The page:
• Tiny Carl Jung is a tiny version of Carl Jung, "one of the fathers of modern tiny psychology". He seems to live with Kimiko, or at least to associate with Kimiko and the Tokamak siblings closely.
  • Rupert and Hubert are a pair of Victorian intellectuals who have moved to a magical palace on the moon to escape the insincerity of the world's leaders.[14] They are less frequently recurring than the staple characters of the comic, and spend their time discussing scientific issues in the surreal manner typical of the comic. They do not interact with the other characters.


The Perry Bible Fellowship creator Nicholas Gurewitch wrote that he enjoyed reading Dresden Codak.[15] The comic's highbrow patter is distinctive: internet pundit Lore Sjöberg described it as "Little Nemo in Higher Education Land",[16] while the pseudo-Victorian pseudoscience of "Traversing the Luminiferous Aether with Rupert and Hubert" was featured in the "Daily Zeitgeist" section of science magazine Seed.[17]

Web Cartoonist's Choice Awards[edit]

  • 2008 Web Cartoonist's Choice Awards Winner for multiple awards:[2]
    • Outstanding Use of Color
    • Outstanding Use of The Medium
  • 2008 Web Cartoonist's Choice Awards Nominee for multiple awards:[2]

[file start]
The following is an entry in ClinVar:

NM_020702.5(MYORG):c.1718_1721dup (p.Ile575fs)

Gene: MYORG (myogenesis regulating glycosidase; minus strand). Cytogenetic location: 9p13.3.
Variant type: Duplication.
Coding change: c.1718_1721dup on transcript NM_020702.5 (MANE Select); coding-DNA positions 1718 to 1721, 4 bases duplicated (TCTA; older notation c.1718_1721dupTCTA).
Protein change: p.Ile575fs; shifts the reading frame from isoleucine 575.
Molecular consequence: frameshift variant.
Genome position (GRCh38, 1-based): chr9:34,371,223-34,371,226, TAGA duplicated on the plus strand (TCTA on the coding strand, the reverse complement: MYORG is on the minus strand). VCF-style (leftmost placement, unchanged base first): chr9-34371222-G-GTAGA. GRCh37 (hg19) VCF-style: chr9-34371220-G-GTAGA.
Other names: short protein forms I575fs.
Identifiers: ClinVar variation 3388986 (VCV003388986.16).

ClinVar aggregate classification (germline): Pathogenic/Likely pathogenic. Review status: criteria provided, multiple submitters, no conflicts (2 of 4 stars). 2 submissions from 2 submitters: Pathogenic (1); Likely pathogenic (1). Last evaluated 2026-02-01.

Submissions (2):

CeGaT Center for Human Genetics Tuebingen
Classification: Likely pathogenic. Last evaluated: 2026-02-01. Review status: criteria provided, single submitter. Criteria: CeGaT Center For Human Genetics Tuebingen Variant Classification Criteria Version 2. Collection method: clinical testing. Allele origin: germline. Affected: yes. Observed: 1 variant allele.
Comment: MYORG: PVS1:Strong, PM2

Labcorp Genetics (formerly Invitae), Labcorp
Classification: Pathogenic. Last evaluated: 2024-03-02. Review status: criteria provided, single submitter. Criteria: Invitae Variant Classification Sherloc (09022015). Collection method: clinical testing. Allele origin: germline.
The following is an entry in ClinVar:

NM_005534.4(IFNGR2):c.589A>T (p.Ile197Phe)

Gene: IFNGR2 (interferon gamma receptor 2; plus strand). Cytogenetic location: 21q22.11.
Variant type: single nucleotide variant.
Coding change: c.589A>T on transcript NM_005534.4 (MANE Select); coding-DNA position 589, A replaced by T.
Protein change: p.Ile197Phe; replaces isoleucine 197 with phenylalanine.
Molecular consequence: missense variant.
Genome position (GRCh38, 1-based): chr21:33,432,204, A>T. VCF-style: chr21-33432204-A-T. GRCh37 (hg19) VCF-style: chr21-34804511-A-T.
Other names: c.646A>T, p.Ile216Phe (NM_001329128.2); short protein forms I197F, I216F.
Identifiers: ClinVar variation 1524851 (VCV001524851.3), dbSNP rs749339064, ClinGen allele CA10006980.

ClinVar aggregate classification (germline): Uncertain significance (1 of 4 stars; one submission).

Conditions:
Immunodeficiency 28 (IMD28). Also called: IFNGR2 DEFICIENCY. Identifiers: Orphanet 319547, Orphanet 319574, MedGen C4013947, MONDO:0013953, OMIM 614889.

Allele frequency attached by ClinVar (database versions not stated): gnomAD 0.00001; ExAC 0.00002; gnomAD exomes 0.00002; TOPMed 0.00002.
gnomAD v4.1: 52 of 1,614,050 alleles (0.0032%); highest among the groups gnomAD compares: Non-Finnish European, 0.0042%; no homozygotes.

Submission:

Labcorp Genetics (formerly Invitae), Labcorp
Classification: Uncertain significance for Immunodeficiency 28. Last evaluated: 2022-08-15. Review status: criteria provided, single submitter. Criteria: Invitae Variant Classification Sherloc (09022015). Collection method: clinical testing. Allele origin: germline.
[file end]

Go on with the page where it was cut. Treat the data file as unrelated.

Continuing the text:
• Outstanding Artist
    • Outstanding Layout
    • Outstanding Environment Design
  • 2007 Web Cartoonist's Choice Awards Nominee for Outstanding Layout.[18]


  1. ^ Callan, Jonathan (September 5, 2008). ""Dresden Codak" Digs Deep Into Life & Death". Comic Book Resources. Retrieved 1 December 2008.
  2. ^ a b c "2008 List of Winners & Finalists". The Web Cartoonists' Choice Awards. Archived from the original on 10 March 2009. Retrieved 1 December 2008.
  3. ^ Diaz, Aaron. "Hob #27 - The End". Dresden Codak. Retrieved 24 October 2009.
  4. ^ Diaz, Aaron. "The Tomorrow Girl: Dresden Codak Volume 1". Dresden Codak. Retrieved 25 February 2013.
  5. ^ Diaz, Aaron. "Hob #22: Eloi". Dresden Codak.
  6. ^ Diaz, Aaron. "Hob #9:An Exotic Matter". Dresden Codak.
  7. ^ Diaz, Aaron. "Dark Science #01 - The Collected Works of Shakespeare: the Movie". Dresden Codac.
  8. ^ Diaz, Aaron. "Dark Science #05 - Friendship Status". Dresden Codac.
  9. ^ a b Diaz, Aaron. "Hob #21: Mother". Dresden Codak. Retrieved 9 November 2009.
  10. ^ Diaz, Aaron. "Dark Science #06". Dresden Codak. Retrieved 10 January 2011.
  11. ^ a b Diaz, Aaron. "Cast". Dresden Codak. Retrieved 9 November 2009.
  12. ^ Diaz, Aaron. "Hob #24: The Mediator". Dresden Codak. Retrieved 9 November 2009.
  13. ^ Diaz, Aaron. "Hob #12 - You Gotta Make Way For The Homo Superior". Dresden Codak. Retrieved 24 October 2008.
  14. ^ Diaz, Aaron. "Rupert and Hubert". Dresden Codak.
  15. ^ Palmer, Brian M. "Nicholas Gurewitch interview". Archived from the original on 4 January 2010. Retrieved 24 October 2009.
  16. ^ Sjoberg, Lore (5 December 2006). "Dresden Codak: Webcomic". Table of Malcontents. Wired. Retrieved 24 October 2009.
  17. ^ "Daily Zeitgeist". Seed. 15 September 2006. Retrieved 24 October 2009.
  18. ^ "The 2007 Cartoonists' Choice Awards". The Web Cartoonists' Choice Awards. Archived from the original on 21 April 2010. Retrieved 1 December 2008.

External links[edit]